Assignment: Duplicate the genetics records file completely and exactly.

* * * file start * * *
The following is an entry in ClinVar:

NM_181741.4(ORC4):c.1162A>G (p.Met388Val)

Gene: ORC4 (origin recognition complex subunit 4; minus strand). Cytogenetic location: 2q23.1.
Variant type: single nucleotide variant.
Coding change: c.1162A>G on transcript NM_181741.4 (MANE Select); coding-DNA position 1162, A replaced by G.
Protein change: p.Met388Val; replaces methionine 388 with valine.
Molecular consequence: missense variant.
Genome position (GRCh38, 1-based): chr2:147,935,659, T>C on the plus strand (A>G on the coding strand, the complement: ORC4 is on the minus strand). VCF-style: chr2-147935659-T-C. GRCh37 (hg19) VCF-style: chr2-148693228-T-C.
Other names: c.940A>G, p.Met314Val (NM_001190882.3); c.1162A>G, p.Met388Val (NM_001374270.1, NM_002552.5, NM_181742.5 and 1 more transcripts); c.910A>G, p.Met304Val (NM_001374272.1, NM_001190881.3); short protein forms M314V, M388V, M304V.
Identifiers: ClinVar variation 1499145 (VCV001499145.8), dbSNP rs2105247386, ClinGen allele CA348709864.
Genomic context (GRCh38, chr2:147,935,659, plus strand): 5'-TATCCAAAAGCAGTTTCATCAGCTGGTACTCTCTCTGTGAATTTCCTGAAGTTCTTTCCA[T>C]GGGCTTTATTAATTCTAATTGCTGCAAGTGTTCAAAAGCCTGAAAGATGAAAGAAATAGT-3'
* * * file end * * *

The following is an entry in ClinVar:

NM_181741.4(ORC4):c.1162A>G (p.Met388Val)

Gene: ORC4 (origin recognition complex subunit 4; minus strand). Cytogenetic location: 2q23.1.
Variant type: single nucleotide variant.
Coding change: c.1162A>G on transcript NM_181741.4 (MANE Select); coding-DNA position 1162, A replaced by G.
Protein change: p.Met388Val; replaces methionine 388 with valine.
Molecular consequence: missense variant.
Genome position (GRCh38, 1-based): chr2:147,935,659, T>C on the plus strand (A>G on the coding strand, the complement: ORC4 is on the minus strand). VCF-style: chr2-147935659-T-C. GRCh37 (hg19) VCF-style: chr2-148693228-T-C.
Other names: c.940A>G, p.Met314Val (NM_001190882.3); c.1162A>G, p.Met388Val (NM_001374270.1, NM_002552.5, NM_181742.5 and 1 more transcripts); c.910A>G, p.Met304Val (NM_001374272.1, NM_001190881.3); short protein forms M314V, M388V, M304V.
Identifiers: ClinVar variation 1499145 (VCV001499145.8), dbSNP rs2105247386, ClinGen allele CA348709864.
Genomic context (GRCh38, chr2:147,935,659, plus strand): 5'-TATCCAAAAGCAGTTTCATCAGCTGGTACTCTCTCTGTGAATTTCCTGAAGTTCTTTCCA[T>C]GGGCTTTATTAATTCTAATTGCTGCAAGTGTTCAAAAGCCTGAAAGATGAAAGAAATAGT-3'